The Clerk of the U.S. House of Representatives and the Secretary of the U.S. Senate continue to refine and clarify lobbying disclosure rules that went into effect on January 1, 2008. In advance of the January 30, 2009 LD-203 Contribution Report filing deadline, the Clerk and Secretary released additional guidance to LD-203 filers. This amends previous guidance issued in July 2008. The LD-203, which is named after Section 203 of the Honest Leadership and Open Government Act of 2007 (HLOGA), requires lobbyists and their employers to disclose certain contributions on a semiannual basis. This guidance clarifies some of those reporting requirements. The guidance also clarifies the information required to be disclosed on the LD-2 form on which registrants are required to disclose their lobbying activities on a quarterly basis.
New Guidance Regarding Semiannual LD-203 Contribution Reports
Presidential Transition Organization Contributions Must Be Disclosed. HLOGA requires registered lobbyists and their employers to disclose contributions to Presidential library foundations and Presidential inaugural committees. The new guidance clarifies that contributions to presidential transition organizations also must be disclosed.
Clarification Regarding Reporting of PAC Contributions. HLOGA requires registered lobbyists and their employers to disclose contributions to entities established, financed, maintained, or controlled by a covered official. The new guidance clarifies that such contributions include those to political action committees (PACs) that were originally established by a covered official, but are no longer financed, maintained, or controlled by a covered official. This includes PACs that were established by an individual who was a covered official at the time, but no longer is (e.g., a former leadership PAC), and PACs that were established as an individual candidate’s campaign committee that have converted to a multi-candidate committee.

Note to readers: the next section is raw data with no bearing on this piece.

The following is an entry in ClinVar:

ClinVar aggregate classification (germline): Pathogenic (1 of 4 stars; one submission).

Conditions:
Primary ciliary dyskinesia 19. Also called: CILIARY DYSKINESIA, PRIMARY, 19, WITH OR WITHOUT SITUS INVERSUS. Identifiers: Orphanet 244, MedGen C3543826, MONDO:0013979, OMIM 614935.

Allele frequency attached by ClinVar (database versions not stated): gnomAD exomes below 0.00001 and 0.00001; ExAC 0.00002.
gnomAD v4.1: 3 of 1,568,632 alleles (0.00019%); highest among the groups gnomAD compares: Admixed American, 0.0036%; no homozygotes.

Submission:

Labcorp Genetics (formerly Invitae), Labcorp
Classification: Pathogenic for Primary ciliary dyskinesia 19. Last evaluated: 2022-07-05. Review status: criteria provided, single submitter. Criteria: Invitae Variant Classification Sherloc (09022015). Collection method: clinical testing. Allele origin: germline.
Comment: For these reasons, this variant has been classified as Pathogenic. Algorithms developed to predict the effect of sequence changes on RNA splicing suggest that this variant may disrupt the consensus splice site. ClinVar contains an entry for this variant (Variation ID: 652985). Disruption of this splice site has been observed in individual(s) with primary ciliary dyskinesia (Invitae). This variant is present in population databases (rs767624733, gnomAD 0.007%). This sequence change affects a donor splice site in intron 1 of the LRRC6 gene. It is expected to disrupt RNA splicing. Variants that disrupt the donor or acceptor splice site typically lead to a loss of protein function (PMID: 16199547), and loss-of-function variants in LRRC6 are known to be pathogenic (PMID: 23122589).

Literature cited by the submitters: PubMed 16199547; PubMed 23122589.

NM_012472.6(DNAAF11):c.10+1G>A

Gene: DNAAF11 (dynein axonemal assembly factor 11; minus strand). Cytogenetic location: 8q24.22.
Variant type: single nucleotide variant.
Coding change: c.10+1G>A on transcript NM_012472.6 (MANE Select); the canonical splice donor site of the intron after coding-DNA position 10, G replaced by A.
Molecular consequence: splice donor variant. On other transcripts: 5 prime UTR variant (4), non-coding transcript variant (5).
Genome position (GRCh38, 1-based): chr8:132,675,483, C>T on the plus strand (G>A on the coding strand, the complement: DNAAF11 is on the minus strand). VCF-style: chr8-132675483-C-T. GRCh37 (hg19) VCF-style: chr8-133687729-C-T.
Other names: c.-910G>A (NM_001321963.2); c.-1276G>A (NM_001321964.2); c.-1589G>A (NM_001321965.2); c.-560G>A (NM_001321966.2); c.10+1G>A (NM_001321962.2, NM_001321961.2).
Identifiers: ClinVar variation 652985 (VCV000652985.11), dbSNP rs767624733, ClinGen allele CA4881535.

Contributions to Events to Honor Legislative or Executive Branch Officials. HLOGA requires registered lobbyists and their employers to disclose contributions to events to honor a legislative or executive branch official. The guidance clarifies that payments for an event held in honor of a legislative or executive branch official must be disclosed even if the registered entity or lobbyist is not identified on an official invitation as a sponsor of an event, nor is held out to the public as a sponsor. The purchase of an individual ticket to attend such an event is not required to be reported; however, a registrant who purchases multiple tickets and/or a table to an event should apply a facts-and-circumstances test to determine whether the payments amount to sponsorship of an event.
Registrants Are Responsible for Filing LD-203 Reports. The new guidance stipulates that each registered lobbyist and registered employer must maintain the confidentiality of the user ID and passwords required to file their LD-203 reports. Registrants may utilize third-party preparers as long as these third-parties retain appropriate documentation to evidence their authority to make the filings. The guidance cautions, however, that regardless of who prepares and files the reports, registrants are individually responsible for all information contained in their LD-203 reports.
Registrants Must Maintain Records Verifying Report Contents. The guidance advises registrants to retain all appropriate documentation to verify the disclosures made in their LD-203 reports. Retention of such documentation is critical to demonstrating compliance with the filing requirements.
Guidance for Sole Proprietors. Registered lobbyists and their employers each must file a semi-annual LD-203 report by July 30 and January 30 for each semiannual period in which a lobbyist remains active. The new guidance clarifies that sole proprietors must file two reports—one on behalf of the individual lobbyist and one on behalf of the sole proprietorship.
Calculation of Lobbying Expenses on Quarterly LD-2 Lobbying Reports
The LDA requires that organizations employing in-house lobbyists must report any third-party lobbying expenditures, in addition to reporting their own in-house lobbyist expenditures. This includes dues paid to a membership organization, such as a trade association, that lobbies on behalf of the registered organization. The guidance clarifies that it is the responsibility of the filer to obtain from the membership organization the portion of its membership dues that is designated for lobbying activities. The registrant must disclose this amount in addition to its in-house lobbying expenses on Line 13 of the LD-2.
The new Lobbying Disclosure Act guidance is available at http://www.senate.gov/legislative/resources/pdf/S1guidance.pdf.
If you have any questions about the new guidance or about compliance with the Lobbying Disclosure Act, please contact either of the attorneys listed on this page or your usual Ropes & Gray legal advisor.
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